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Chapter 20: Carboxylic Acid Derivatives. Nucleophilic Acyl Substitution



Summary | Carboxylic Acids Derivatives | Nucleophilic Acyl Substitution | Reactions of Carboxylic Acid Derivatives | Spectroscopic Analysis | Self Assessment | Quiz |


Nucleophilic Acyl Substitution

Chapter 20: Carboxylic Acid Derivatives. Nucleophilic Acyl Substitution


Overview of Nucleophilic Acyl Substitution


Overall nucleophilic acyl substitution is most simply represented as follows:
nucleophilic acyl substitution
What does the term "nucleophilic acyl substitution" imply ?

A nucleophile is an electron rich species that will react with an electron poor species (Nu in scheme).
An acyl group is R-C=O (where R can be alkyl or aryl).... note the acyl group in both the starting material and the product.

A substitution note that the leaving group (LG) is replaced by the nucleophile (Nu).

There are two fundamental events in a nucleophilic acyl substitution reaction:

Overall, these events are the same as those in a simple nucleophilic substitution (chapter 8), note the fundamental similarity in the two general processes. nucleophilic substitution

The difference in nucleophilic acyl substitution is that when the nucleophile adds to the electrophilic C, it becomes tetrahedral and an intermediate forms, then the leaving group departs as shown below:

nucelophilic acyl substitution

Question:
In nucleophilic substitution (e.g. for alkyl halides) the nucleophile cannot attack until the leaving group leaves, why is there a difference ? the sp3 C of an alkyl halide would have to become pentavalent


 

Nucleophilic Acyl Substitution : Reactive Systems

If either of the reaction components are very reactive, for example the nucleophile (e.g. anionic nucleophiles such as HO- etc.) or the electrophile, the carboxylic acid derivative (e.g. acyl chlorides or acid anhydrides) then the reaction can occur directly as shown below.
This is similar to what we have talked about previously for the reactions for epoxides (Chapter 16) and aldehydes / ketones (Chapter 17) with stronger nucleophiles.
 
 

NUCLEOPHILIC ACYL SUBSTITUTION FOR REACTIVE SYSTEMS
Step 1:
The nucleophile adds to the electrophilic C in the polar carbonyl group, electrons from the C=O move to the electronegative O creating the tetrahedral intermediate.
nucleophilic acyl substitution for reactive systems
Step 2:
The intermediate collapses, reforming the strong C=O bond results in the loss of the leaving group, leading to the new carbonyl containing system.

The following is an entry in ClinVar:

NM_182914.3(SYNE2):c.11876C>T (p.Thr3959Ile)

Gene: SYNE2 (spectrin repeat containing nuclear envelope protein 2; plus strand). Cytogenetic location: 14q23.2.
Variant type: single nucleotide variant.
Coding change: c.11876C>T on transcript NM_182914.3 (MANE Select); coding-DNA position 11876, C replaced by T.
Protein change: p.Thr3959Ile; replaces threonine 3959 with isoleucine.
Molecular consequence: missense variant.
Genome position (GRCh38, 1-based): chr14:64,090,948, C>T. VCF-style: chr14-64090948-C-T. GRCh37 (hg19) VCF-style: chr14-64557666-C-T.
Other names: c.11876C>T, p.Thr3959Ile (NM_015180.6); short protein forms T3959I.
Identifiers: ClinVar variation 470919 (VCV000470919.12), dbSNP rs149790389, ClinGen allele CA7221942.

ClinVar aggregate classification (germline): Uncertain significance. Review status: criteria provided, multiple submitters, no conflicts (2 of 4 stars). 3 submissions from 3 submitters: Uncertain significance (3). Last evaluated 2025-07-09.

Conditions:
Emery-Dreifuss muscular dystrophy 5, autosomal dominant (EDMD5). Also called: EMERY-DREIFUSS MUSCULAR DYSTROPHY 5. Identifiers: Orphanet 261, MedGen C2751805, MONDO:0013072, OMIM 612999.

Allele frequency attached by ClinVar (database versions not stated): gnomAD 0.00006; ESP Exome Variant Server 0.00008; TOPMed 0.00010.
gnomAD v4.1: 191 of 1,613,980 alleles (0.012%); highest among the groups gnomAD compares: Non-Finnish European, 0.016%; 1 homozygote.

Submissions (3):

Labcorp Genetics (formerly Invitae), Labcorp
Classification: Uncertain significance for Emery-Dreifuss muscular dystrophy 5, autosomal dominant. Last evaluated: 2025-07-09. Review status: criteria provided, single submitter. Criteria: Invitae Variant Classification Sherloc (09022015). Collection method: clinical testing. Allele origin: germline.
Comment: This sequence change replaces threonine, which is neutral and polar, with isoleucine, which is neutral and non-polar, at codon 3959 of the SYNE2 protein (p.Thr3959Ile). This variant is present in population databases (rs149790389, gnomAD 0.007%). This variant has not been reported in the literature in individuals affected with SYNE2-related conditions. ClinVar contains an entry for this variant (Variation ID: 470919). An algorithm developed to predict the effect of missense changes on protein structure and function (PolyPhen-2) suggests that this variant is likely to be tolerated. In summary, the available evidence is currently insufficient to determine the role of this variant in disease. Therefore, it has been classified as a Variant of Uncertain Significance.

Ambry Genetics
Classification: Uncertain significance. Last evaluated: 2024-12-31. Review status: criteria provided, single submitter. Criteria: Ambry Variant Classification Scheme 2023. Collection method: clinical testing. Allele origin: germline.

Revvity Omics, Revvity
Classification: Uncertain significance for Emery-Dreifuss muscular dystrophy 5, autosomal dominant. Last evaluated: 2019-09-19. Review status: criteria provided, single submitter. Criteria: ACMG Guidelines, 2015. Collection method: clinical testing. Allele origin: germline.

Nucleophilic Acyl Substitution : Less Reactive Systems

If the reaction components are less reactive, for example the nucleophile (e.g.  neutral nucleophiles such as H2O or ROH etc.) or the electrophile, the carboxylic acid derivative (e.g. esters or amides) then the reaction will be very slow unless the reaction is promoted.

This is similar to what we have talked about previously for the reactions epoxides (Chapter 16) and aldehydes / ketones (Chapter 17) with weaker nucleophiles.
 
 
NUCLEOPHILIC ACYL SUBSTITUTION FOR LESS REACTIVE SYSTEMS
Step 1:
An acid / base reaction. Protonation of a lone pair on the O of the carbonyl group, this creates a more electrophilic, cationic system. 
 

Step 2:
The nucleophile attacks the electrophilic C of the carbonyl group causing the p bond in the C=O to break and allows for neutralization of the positive charge. This converts the sp2 C=O into the sp3 tetrahedral intermediate. 
 
 

Step 3:
Electrons on the O are used to aid the loss of the leaving group (see note below). This reforms the p bond of the carbonyl group. 
 
 
 

Step 4:
An acid/base reaction. Deprotonation reveals the carbonyl of the product and regenerates the acid catalyst.

acid catalysed nucleophilic acyl substitution for less reactive systems

Note:  In some cases (especially esters and amides) the leaving group must also be activated prior to being lost. This can also be achieved by protonation. This adds a step to the process shown above.

Examples Reactions that follow this mechanism:



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